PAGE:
Over the last six months we’ve had our new free app uTalk translated into over 30 languages, and dealt with over 120 native language speakers who’ve either translated or performed the scripts. Along the way we’ve confronted many challenges which really emphasise how one language can be ambiguous whilst another is precise, and vice versa.
In English, for example, we can go to the shop and ask for a pepper without having to specify the colour, or order a boiled egg without stating whether it should be hard or soft; we refer to brothers and sisters without having to qualify their age; we talk about grandparents, uncles and aunts without saying which side of the family they are on and, perhaps most infuriatingly for non-native speakers (those inclined towards a bit of juicy gossip), we can refer to friends and partners without having to say whether they are male or female. We can be elusive and a little bit mysterious through the vagueness of the English tongue. This is not always the case in every language, and here are a few examples of what we’ve learnt so far:
– In Vietnamese, you don’t just have a brother or sister: there is no general word. Instead, you specifically have an older or younger brother or sister. In Basque, too, there is no generic word, but the difference depends on the gender of the speaker rather than age: my Mum’s word for her brother (neba) will be different to my Dad’s word for his brother (anaia).
– Danish has two words for a wall, depending on whether it is an outdoor, brick-built wall or an interior wall.
– In Polish, we debated the straightforward English phrase He scores (a goal), which can be translated with a variety of terms depending primarily on whether he scores visibly, in the eyes of the spectators, or definitely, after verification from the referee.
– The Romanians use two words for snow – one to describe the falling droplets, one to refer to the layer already on the ground.
As well as these difficulties in trying to get different languages to correspond to each other, we’ve come across some interesting stylistic issues which don’t exist in English:
– In languages such as Czech and Slovak, our translators worried over the best way to tell the time, since it is common to express twenty-five past two as five to half past two, a construction which may initially confuse learners who have never encountered it. (English speakers may also be surprised when they first learn the time in many Slavic languages, where quarter past four is, literally, quarter of the fifth, the implication being that we are in the fifth hour).
– In Chichewa, our translators opted for entirely different and equally valid counting systems: one went for the traditional Chichewa way of counting based on the numbers 1 to 5, followed by increasingly complex and lengthy sums which require quick thinking and an aptitude for arithmetic in everyday transactions; the other opted for the commonly used English loan words- twente eiti (28), faifi (5) etc. Both systems are equally used, understood and widespread in Malawi.
– Our Honduran consultant objected slightly to the inclusion of the word ketchup in the Latin American Spanish script, saying that la salsa de tomate would be more appropriate in his country. But this clashed with our Peruvian consultant’s advice, since ketchup is a widespread word in Peru and the salsa de tomate could refer to any other tomato-based sauce. Our Mexican translator chipped in that in Mexico ketchup is indeed commonly used, though catsup would be equally widespread… In the end, we settled on ketchup as the most generally acceptable in the largest number of places.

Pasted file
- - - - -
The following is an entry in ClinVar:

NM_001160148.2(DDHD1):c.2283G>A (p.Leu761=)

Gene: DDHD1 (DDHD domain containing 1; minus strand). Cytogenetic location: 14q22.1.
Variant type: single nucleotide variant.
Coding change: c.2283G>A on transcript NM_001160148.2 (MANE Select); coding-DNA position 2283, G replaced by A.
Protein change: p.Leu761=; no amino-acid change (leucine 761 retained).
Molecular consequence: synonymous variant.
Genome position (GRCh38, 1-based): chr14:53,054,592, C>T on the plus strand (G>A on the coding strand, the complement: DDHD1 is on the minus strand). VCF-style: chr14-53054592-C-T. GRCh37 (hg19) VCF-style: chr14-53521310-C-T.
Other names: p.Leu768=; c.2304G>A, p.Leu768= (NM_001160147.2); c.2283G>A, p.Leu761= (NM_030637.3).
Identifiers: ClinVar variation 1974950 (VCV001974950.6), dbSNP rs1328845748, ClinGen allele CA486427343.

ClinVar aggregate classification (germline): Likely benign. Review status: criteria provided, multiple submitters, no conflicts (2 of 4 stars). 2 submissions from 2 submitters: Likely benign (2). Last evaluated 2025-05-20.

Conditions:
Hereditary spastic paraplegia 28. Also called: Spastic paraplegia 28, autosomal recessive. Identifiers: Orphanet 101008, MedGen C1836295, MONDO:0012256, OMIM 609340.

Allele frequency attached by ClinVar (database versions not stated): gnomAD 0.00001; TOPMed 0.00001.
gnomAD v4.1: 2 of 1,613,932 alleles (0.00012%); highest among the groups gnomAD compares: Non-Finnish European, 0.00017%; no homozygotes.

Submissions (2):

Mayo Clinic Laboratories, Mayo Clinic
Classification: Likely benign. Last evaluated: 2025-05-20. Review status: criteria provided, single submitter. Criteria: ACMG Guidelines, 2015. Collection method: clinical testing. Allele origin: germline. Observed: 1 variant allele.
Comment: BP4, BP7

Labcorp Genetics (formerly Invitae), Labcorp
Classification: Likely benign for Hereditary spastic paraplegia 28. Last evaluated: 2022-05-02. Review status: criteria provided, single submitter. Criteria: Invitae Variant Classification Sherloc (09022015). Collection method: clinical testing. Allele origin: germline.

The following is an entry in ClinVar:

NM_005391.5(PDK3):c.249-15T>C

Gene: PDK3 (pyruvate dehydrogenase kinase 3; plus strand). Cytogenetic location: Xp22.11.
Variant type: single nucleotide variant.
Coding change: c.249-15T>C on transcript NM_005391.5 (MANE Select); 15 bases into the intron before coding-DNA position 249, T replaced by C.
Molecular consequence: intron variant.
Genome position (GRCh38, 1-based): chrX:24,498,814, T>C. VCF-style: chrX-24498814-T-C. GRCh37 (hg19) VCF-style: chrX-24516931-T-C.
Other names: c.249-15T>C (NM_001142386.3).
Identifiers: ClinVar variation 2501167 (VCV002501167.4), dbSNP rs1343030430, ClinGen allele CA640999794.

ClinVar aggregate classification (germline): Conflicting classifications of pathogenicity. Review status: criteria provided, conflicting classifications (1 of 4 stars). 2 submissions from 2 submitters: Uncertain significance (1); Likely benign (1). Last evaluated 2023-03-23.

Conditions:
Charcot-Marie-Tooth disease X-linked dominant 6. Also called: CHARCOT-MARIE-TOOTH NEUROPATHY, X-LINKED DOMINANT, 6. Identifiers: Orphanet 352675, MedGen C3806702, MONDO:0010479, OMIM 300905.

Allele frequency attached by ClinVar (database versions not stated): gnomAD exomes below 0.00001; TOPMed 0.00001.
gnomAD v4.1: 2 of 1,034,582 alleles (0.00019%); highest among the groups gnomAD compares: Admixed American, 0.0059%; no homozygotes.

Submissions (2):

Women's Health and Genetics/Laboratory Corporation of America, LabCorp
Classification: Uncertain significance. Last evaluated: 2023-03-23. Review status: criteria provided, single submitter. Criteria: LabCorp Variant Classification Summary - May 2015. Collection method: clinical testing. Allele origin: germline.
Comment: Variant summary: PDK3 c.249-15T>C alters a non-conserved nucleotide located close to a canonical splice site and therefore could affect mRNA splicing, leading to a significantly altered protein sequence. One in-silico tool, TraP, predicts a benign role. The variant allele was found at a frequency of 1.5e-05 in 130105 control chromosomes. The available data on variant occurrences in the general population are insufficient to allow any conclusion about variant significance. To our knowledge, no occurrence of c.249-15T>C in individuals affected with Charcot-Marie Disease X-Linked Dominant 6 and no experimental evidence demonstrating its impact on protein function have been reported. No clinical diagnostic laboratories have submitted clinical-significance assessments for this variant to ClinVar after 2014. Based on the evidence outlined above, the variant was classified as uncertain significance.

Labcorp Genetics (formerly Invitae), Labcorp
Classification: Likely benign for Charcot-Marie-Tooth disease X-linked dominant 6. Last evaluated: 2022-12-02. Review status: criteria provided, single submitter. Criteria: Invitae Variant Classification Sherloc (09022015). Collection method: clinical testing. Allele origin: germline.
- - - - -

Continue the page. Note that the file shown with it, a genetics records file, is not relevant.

– In Polish, there is no good way to translate the phrases at the top of the stairs and at the bottom of the stairs: they would just say on the stairs in both cases. Part of the reason for this is the strange repetition you get if you specify at and on – na górze na schodach. The same odd-sounding repetition caused problems in the Spanish translation of I’m leaving tomorrow at eight in the morning, since the words for tomorrow and morning are identical, thus Me marcho mañana a las ocho de la mañana. It sounds so strange that people would prefer to leave out the first mañana.
These are just a few of the little points of interest we encounter on a regular basis in our translation project, and we’re looking forward to finding more and sharing them with you!
uTalk is now available from the App Store – it’s free to download and includes basic words in 25 languages, with options to upgrade for more vocabulary.
Kana Tsumoto has just finished her internship with us, translating and recording our maths app into Japanese. In this post, she explains why she’s excited about her chosen career in interpreting.
The other night when I stayed at a youth hostel, I had an uncomfortable conversation with one of my roommates. I told her how I just finished a university course in Translation and Interpreting and how I am about to embark on my new career as a translator/interpreter. Then, in a not so roundabout way, she started to criticise my future profession, describing it as a boring task; merely repeating what has already been stated but in a different language! I shouldn’t have let her get on my nerves, but she did. I endured this for three days, and on the fourth she left. The initial joy felt at her absence soon descended into shame. It suddenly dawned on me that I had been a massive coward! I had failed to stand up for my profession, failed to defend it against a misinformed foe! Since then, I have been composing in my mind a grand speech on how wonderful translating and interpreting is. I would like to take this opportunity to share this speech, and dedicate it to my roommate in 303.
Interpreting is, in fact, very exciting and very demanding! You definitely do need an extremely good command of the language you are interpreting into/from, but surprisingly more important are other skills including for example research management skills, communication skills, a sense of conciseness and even drawing skills! I was flabbergasted myself by this when I first started the course. Let me go through some of these skills with you.